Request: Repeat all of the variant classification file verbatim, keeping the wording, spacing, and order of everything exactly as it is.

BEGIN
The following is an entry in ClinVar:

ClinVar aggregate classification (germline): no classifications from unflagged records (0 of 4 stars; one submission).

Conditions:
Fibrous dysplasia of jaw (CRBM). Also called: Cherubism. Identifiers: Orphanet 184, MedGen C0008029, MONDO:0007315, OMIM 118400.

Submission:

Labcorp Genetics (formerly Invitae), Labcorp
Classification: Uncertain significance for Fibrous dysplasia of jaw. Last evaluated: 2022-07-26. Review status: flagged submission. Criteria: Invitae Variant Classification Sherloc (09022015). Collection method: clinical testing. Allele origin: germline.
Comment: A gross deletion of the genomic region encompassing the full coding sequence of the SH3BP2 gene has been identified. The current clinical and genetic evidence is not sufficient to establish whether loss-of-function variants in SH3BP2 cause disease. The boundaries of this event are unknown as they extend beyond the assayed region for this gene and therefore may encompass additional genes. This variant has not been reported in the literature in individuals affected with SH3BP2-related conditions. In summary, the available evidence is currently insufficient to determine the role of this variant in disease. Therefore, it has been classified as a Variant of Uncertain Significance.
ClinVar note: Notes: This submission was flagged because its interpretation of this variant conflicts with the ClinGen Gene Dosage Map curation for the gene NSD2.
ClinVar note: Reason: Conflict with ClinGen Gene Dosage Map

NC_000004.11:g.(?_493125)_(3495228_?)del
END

The following is an entry in ClinVar:

ClinVar aggregate classification (germline): no classifications from unflagged records (0 of 4 stars; one submission).

Conditions:
Fibrous dysplasia of jaw (CRBM). Also called: Cherubism. Identifiers: Orphanet 184, MedGen C0008029, MONDO:0007315, OMIM 118400.

Submission:

Labcorp Genetics (formerly Invitae), Labcorp
Classification: Uncertain significance for Fibrous dysplasia of jaw. Last evaluated: 2022-07-26. Review status: flagged submission. Criteria: Invitae Variant Classification Sherloc (09022015). Collection method: clinical testing. Allele origin: germline.
Comment: A gross deletion of the genomic region encompassing the full coding sequence of the SH3BP2 gene has been identified. The current clinical and genetic evidence is not sufficient to establish whether loss-of-function variants in SH3BP2 cause disease. The boundaries of this event are unknown as they extend beyond the assayed region for this gene and therefore may encompass additional genes. This variant has not been reported in the literature in individuals affected with SH3BP2-related conditions. In summary, the available evidence is currently insufficient to determine the role of this variant in disease. Therefore, it has been classified as a Variant of Uncertain Significance.
ClinVar note: Notes: This submission was flagged because its interpretation of this variant conflicts with the ClinGen Gene Dosage Map curation for the gene NSD2.
ClinVar note: Reason: Conflict with ClinGen Gene Dosage Map

NC_000004.11:g.(?_493125)_(3495228_?)del